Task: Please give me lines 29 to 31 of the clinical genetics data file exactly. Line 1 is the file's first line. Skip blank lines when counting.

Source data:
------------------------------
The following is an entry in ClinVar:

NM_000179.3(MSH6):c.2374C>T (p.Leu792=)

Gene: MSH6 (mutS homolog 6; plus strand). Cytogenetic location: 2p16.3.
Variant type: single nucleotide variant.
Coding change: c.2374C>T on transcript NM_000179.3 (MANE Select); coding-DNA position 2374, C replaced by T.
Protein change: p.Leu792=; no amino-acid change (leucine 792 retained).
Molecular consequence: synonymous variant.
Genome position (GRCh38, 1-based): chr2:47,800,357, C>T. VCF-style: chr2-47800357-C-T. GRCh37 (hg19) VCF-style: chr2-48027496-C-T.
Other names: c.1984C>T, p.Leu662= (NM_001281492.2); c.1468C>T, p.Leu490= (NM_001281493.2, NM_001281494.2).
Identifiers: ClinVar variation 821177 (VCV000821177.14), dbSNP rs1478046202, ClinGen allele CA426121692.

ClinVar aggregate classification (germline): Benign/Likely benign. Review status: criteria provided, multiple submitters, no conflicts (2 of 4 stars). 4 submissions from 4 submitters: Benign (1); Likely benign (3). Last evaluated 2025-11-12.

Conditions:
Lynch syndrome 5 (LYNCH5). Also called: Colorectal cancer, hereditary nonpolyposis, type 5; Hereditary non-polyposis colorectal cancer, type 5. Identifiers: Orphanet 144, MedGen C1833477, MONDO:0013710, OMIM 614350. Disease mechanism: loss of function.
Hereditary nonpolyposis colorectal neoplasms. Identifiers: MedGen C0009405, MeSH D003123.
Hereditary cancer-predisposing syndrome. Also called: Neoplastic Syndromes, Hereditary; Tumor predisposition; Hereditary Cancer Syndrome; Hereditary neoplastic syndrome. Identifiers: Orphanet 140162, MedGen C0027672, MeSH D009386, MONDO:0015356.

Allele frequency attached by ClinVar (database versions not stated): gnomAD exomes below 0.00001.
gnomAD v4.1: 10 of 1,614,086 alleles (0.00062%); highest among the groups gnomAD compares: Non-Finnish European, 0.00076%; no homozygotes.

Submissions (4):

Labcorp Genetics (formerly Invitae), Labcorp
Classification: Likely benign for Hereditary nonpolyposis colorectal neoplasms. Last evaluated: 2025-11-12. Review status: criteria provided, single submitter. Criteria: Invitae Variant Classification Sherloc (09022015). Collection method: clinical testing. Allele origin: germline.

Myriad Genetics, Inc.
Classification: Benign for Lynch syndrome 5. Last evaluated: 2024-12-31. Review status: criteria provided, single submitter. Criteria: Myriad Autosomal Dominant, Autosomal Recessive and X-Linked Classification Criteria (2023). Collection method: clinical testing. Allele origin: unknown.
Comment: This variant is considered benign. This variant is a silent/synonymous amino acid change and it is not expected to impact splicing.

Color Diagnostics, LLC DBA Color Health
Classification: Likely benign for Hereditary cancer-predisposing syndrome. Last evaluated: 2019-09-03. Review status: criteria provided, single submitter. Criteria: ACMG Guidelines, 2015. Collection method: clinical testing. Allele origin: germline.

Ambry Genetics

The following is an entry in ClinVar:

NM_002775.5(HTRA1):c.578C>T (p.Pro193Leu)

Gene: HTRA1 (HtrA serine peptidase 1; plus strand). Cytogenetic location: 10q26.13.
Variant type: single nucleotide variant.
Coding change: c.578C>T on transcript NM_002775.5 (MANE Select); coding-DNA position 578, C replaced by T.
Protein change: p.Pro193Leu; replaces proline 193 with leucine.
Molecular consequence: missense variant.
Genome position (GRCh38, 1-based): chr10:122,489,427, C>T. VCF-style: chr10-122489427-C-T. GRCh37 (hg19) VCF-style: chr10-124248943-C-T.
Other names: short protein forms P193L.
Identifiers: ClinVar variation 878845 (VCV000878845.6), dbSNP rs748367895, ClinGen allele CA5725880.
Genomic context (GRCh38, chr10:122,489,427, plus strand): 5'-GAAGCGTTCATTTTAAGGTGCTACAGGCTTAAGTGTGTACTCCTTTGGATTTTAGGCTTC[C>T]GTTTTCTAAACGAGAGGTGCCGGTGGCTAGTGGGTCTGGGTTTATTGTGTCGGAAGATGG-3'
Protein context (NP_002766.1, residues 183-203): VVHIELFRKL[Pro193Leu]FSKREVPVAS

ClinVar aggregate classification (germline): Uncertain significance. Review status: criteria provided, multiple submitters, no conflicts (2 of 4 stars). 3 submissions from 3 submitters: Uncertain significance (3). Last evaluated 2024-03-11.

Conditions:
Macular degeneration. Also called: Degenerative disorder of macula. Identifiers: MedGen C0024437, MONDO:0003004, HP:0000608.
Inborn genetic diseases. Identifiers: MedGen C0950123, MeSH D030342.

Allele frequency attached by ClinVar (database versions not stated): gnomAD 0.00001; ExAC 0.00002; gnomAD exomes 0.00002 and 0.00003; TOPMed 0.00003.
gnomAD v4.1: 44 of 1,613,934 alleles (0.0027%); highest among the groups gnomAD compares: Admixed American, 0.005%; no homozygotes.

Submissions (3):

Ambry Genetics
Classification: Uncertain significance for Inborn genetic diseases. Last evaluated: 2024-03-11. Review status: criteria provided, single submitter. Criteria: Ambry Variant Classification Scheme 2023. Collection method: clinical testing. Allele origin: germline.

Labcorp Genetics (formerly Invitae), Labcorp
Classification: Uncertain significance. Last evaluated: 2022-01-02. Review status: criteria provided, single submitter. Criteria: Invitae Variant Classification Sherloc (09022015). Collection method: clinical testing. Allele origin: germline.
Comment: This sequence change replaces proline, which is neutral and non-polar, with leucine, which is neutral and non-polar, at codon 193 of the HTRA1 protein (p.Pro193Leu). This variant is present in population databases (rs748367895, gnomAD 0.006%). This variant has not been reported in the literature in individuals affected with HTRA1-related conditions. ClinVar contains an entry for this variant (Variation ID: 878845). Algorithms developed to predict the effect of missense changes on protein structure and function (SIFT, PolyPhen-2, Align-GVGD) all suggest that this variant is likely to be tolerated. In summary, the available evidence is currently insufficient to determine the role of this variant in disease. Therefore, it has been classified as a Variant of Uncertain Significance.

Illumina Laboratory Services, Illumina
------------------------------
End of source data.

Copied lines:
Gene: HTRA1 (HtrA serine peptidase 1; plus strand). Cytogenetic location: 10q26.13.
Variant type: single nucleotide variant.
Coding change: c.578C>T on transcript NM_002775.5 (MANE Select); coding-DNA position 578, C replaced by T.